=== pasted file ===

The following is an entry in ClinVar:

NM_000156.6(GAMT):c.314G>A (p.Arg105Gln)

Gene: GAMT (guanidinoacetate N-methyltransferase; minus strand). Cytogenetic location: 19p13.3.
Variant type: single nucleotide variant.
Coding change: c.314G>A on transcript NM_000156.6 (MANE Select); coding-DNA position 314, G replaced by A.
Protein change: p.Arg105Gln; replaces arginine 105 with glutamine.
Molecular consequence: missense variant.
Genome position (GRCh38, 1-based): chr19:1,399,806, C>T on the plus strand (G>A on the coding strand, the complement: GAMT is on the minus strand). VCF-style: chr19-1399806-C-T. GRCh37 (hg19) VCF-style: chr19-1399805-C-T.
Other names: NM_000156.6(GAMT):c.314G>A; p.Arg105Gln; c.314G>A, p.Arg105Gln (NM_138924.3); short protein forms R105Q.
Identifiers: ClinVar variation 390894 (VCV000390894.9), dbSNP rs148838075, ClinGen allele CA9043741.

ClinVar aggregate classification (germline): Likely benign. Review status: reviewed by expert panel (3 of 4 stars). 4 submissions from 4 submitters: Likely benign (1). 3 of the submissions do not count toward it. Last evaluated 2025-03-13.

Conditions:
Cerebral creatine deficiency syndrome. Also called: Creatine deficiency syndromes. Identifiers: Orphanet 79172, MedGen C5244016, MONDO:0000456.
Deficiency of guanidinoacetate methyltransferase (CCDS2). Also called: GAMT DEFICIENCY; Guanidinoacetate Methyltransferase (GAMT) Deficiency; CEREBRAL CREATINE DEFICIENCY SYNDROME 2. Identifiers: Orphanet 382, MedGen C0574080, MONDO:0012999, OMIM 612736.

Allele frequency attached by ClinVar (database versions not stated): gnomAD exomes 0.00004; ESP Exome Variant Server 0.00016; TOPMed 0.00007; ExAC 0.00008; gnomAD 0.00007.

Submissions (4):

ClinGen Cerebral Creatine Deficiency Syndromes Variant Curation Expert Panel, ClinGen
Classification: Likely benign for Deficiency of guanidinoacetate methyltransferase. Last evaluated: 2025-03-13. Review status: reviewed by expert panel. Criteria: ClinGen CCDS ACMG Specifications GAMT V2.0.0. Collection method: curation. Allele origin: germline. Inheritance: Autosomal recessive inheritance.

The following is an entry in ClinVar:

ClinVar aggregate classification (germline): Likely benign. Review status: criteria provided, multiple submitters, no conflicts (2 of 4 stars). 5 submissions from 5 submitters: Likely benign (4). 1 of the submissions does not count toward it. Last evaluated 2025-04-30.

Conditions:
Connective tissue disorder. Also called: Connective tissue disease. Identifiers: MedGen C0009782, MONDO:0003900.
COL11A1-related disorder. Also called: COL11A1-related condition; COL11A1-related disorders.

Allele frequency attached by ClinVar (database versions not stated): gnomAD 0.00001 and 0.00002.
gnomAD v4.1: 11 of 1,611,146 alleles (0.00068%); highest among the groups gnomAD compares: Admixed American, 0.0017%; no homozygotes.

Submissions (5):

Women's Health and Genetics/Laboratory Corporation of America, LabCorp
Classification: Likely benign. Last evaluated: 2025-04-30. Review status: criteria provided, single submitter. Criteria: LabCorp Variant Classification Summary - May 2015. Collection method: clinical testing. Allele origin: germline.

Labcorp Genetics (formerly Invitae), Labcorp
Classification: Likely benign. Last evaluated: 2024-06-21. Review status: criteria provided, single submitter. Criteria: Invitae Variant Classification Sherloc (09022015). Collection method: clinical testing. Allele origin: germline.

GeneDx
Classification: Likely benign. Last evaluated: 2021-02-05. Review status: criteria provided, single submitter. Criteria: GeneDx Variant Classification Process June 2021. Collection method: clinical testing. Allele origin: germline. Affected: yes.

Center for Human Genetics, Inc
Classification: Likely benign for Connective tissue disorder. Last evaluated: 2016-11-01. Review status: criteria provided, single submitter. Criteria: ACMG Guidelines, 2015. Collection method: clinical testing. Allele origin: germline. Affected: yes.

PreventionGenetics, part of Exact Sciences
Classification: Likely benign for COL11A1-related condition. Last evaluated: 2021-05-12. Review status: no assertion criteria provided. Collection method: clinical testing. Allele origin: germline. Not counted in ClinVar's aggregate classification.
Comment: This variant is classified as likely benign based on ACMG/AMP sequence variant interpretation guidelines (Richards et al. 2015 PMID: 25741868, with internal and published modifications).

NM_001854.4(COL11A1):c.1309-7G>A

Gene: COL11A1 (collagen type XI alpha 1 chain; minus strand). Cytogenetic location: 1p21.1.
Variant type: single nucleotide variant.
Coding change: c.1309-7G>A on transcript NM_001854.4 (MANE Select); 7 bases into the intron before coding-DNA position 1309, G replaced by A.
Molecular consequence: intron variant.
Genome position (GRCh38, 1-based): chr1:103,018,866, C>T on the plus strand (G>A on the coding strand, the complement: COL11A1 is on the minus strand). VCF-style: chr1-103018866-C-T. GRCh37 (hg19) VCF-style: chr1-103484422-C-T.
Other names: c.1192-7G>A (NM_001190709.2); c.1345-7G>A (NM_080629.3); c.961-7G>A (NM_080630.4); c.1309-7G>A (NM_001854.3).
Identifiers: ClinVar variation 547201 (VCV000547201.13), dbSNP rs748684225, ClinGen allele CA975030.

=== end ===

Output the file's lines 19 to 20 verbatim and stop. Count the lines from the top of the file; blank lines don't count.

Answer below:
The following is an entry in ClinVar:

ClinVar aggregate classification (germline): Likely benign. Review status: criteria provided, multiple submitters, no conflicts (2 of 4 stars). 5 submissions from 5 submitters: Likely benign (4). 1 of the submissions does not count toward it. Last evaluated 2025-04-30.